National Equal Pay Day was originated by the National Committee on Equal Pay in 996 as a public awareness event to illustrate the gap in wages between women and men. It is always on a Tuesday at the end of March or early April to represent how far into the work week a woman works to earn as much as a man doing the same job.
Women generally earn less and must work longer for the same amount of pay as men doing the same job. The wage gap is greater for most women of color. According to EqualPayToday.org, as of March 31, 2020, the pay gap between white American women and men is $0.82 for every dollar paid to men. For Asian-American women, the gap is $0.90; for African American women, the gap is $0.62; for Native American women, the gap is $0.57 and for Latina women, the gap is $0.54. Comparing all U.S. moms to all U.S. dads, working moms earn $0.70 for every dollar paid to working dads.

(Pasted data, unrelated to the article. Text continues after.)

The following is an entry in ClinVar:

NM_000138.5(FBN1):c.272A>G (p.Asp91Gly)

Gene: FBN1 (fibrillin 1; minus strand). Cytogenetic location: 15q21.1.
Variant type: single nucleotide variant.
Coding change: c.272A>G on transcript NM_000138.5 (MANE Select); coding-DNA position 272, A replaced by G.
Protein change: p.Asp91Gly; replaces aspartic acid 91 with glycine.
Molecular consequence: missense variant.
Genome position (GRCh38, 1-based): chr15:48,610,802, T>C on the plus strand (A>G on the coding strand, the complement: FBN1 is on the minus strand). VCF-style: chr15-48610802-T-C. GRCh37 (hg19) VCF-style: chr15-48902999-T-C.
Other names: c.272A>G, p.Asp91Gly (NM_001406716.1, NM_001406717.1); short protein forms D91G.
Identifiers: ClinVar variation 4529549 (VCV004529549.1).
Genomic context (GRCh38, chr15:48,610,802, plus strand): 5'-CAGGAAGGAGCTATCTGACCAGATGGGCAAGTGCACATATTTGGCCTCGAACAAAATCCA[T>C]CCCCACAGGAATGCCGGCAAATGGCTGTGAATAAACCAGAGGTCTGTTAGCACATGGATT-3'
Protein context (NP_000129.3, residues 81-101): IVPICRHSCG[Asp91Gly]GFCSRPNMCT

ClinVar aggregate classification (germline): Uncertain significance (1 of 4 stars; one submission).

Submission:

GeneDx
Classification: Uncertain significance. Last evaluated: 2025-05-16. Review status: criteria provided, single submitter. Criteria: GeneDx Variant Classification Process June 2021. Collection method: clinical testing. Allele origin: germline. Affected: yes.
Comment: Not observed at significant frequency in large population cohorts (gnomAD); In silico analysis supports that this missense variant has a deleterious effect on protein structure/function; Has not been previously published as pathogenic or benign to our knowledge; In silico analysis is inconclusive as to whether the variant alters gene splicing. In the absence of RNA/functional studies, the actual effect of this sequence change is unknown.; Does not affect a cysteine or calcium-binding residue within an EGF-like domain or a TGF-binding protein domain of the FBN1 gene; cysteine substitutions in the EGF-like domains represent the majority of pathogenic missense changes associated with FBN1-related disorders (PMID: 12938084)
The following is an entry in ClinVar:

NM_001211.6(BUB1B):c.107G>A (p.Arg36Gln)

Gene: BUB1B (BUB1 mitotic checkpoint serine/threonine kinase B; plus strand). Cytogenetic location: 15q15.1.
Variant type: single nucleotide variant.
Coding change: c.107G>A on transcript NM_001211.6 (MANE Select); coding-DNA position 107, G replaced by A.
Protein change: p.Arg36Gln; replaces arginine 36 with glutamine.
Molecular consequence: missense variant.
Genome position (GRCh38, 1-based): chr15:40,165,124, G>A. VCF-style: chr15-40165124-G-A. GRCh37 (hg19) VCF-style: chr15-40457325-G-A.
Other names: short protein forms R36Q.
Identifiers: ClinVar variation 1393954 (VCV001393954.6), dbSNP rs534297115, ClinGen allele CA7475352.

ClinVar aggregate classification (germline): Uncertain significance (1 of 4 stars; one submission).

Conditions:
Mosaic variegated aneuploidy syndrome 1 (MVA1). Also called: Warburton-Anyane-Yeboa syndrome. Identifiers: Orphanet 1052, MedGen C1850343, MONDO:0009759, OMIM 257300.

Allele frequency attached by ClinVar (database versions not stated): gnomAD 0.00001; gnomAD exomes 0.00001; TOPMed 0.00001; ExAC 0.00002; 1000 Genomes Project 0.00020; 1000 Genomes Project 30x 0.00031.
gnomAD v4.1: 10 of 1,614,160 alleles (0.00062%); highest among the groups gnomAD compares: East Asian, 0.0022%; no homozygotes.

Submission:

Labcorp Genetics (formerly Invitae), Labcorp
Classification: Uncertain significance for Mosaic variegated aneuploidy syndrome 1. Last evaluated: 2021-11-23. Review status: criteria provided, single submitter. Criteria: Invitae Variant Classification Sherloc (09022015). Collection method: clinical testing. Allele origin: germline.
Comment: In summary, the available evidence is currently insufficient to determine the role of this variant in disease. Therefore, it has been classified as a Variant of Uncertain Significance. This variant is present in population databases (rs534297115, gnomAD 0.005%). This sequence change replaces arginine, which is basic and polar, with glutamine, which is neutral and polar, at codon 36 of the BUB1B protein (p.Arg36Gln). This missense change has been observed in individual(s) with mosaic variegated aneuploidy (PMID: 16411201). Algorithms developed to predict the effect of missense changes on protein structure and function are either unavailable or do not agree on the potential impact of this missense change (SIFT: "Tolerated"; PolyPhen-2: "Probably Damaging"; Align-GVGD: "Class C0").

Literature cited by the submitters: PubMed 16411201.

In 2018, employers continued to pay equally skilled women less than their male counterparts. Educated women have an advantage, but even educated women are paid 88 percent of what their male equivalents earn. In positions that do not require analytical skills, the gap increased to 83 percent. Also according to Pew Research, more women are in the workforce and are holding more skilled positions. With the increased demand for skilled workers, women’s hourly wages are rising faster than men’s, but even with that, the gender gap in pay remains.